This week in our Leadership Roundtable sessions we are reviewing the importance of a leader embodying the values of the organization. We most often focus on the specific behaviors of the leader and how by modeling the values of the organization themselves, the culture comes alive.

One of the participants in our session this week, who is a graduate of the US Naval Academy shared one of the best lessons that he learned while in the Navy. He was on a submarine out in the middle of the ocean when he ended up with some one on one time with the ship’s captain. The captain shared the following: “As a leader: What happens in your presence, becomes the rule of your command”.

This is absolutely profound, as it relates to this important principle of embodying the values. The premise is this: not only is it important for you as leader to directly illustrate how values should be carried out in the organization, but equally as important you cannot allow behaviors by anyone that don’t align with the values to be tolerated.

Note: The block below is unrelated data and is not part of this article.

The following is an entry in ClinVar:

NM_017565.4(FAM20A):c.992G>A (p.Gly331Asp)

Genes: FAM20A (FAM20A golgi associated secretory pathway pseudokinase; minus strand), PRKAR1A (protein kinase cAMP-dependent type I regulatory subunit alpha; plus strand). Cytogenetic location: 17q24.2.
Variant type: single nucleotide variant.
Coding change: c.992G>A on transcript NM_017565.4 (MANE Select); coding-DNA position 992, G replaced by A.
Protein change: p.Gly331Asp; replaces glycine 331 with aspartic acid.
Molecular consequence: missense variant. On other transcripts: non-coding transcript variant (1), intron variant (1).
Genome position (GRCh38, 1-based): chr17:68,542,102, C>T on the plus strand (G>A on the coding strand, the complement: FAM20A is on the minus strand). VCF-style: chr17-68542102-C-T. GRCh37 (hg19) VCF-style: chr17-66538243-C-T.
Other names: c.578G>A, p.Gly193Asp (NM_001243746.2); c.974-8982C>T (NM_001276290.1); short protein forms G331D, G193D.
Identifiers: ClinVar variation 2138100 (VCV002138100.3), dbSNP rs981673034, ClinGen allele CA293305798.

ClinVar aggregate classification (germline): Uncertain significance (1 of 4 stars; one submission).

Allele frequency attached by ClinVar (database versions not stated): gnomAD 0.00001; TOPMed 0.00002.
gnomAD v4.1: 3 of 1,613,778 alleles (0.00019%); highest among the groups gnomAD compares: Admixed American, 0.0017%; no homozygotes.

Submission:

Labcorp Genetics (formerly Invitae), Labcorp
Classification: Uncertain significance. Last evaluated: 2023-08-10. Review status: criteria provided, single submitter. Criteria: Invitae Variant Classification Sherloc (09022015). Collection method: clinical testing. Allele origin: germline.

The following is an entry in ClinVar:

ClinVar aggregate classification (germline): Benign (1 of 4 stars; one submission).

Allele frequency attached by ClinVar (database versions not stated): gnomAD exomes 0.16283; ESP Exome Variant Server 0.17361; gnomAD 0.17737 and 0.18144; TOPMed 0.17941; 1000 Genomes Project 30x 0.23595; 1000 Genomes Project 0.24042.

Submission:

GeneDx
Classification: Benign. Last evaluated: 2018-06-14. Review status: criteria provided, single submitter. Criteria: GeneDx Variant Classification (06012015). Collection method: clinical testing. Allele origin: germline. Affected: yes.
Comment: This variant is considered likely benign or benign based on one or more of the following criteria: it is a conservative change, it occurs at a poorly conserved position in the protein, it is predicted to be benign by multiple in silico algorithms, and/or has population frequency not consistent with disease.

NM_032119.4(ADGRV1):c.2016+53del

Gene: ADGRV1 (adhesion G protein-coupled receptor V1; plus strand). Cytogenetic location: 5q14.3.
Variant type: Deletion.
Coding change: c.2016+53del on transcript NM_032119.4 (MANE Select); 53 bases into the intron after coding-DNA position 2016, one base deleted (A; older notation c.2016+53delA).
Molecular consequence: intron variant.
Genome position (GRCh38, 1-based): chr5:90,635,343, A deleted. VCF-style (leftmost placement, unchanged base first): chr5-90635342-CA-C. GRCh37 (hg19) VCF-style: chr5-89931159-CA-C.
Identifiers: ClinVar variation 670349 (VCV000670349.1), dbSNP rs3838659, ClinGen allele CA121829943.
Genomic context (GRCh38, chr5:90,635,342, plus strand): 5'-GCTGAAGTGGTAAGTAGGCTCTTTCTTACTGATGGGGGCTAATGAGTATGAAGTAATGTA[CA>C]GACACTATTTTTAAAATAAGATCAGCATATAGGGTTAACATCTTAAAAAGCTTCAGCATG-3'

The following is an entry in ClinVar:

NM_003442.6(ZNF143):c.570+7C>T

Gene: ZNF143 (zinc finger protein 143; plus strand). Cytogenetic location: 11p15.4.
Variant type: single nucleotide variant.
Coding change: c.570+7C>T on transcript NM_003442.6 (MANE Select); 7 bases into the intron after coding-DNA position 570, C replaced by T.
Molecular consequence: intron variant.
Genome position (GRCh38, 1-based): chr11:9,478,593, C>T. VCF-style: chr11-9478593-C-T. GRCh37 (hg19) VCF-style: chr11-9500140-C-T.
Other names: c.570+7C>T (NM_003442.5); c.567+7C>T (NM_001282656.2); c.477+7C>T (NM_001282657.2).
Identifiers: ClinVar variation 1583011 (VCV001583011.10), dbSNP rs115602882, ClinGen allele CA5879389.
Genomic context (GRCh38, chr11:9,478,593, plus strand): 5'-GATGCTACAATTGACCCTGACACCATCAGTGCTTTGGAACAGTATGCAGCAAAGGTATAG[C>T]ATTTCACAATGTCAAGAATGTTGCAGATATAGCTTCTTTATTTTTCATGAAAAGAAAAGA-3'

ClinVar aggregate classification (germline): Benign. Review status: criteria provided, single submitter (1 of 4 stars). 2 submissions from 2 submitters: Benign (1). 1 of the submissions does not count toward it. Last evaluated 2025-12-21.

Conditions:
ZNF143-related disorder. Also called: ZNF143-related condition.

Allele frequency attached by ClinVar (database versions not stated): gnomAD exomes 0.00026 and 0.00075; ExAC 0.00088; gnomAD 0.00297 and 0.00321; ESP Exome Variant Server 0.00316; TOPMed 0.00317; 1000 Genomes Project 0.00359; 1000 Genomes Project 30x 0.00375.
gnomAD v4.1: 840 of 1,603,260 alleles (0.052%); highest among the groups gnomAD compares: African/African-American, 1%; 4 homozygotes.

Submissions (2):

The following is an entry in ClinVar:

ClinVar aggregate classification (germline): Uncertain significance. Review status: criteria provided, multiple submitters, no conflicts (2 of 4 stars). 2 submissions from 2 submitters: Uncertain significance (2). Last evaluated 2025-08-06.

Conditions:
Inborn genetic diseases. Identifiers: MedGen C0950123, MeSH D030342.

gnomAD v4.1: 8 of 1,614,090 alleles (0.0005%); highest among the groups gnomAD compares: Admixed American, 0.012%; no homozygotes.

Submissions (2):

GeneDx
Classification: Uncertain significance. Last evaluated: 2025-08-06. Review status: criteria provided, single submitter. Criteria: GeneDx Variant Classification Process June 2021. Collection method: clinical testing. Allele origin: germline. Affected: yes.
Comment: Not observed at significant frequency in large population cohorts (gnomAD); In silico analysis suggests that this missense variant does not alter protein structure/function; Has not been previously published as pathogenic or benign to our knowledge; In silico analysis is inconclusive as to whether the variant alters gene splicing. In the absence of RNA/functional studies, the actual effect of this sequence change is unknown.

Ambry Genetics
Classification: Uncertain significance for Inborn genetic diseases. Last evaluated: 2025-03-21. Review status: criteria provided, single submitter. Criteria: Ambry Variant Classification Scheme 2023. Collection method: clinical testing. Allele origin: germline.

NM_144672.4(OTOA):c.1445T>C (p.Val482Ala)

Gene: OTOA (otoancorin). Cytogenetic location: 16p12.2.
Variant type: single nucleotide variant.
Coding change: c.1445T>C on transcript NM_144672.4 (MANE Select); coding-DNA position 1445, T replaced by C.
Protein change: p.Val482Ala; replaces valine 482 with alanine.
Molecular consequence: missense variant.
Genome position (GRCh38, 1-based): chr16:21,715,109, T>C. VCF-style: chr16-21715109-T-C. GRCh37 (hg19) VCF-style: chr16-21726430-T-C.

As a leader have you ever had an employee that is a high performer from a performance standpoint, but is a poor teammate due to their poor values and behaviors? Do you deal directly with the behaviors issues or do you turn a blind eye due to the performance that the employee is delivering?

Allowing poor behaviors, which are not in alignment with the values of the organization, to go unchecked sends the message that these behaviors must really be OK. It becomes the “Rule of your Command”. I’m sure many people wish that Joe Paterno at Penn State would have understood this concept. The Penn State situation is a dramatic example of what can happen when poor behaviors go unchecked by the leader.

As a leader it is tough enough to know that you are always on stage, and people are watching your every move, but it is just as important to know that people are watching what you are allowing within the organization. A servant leader understands that culture enables everything and will work diligently not only on their own behaviors, but also on what is allowed to take place throughout the organization.

What are people seeing as your current “Rule of Command”?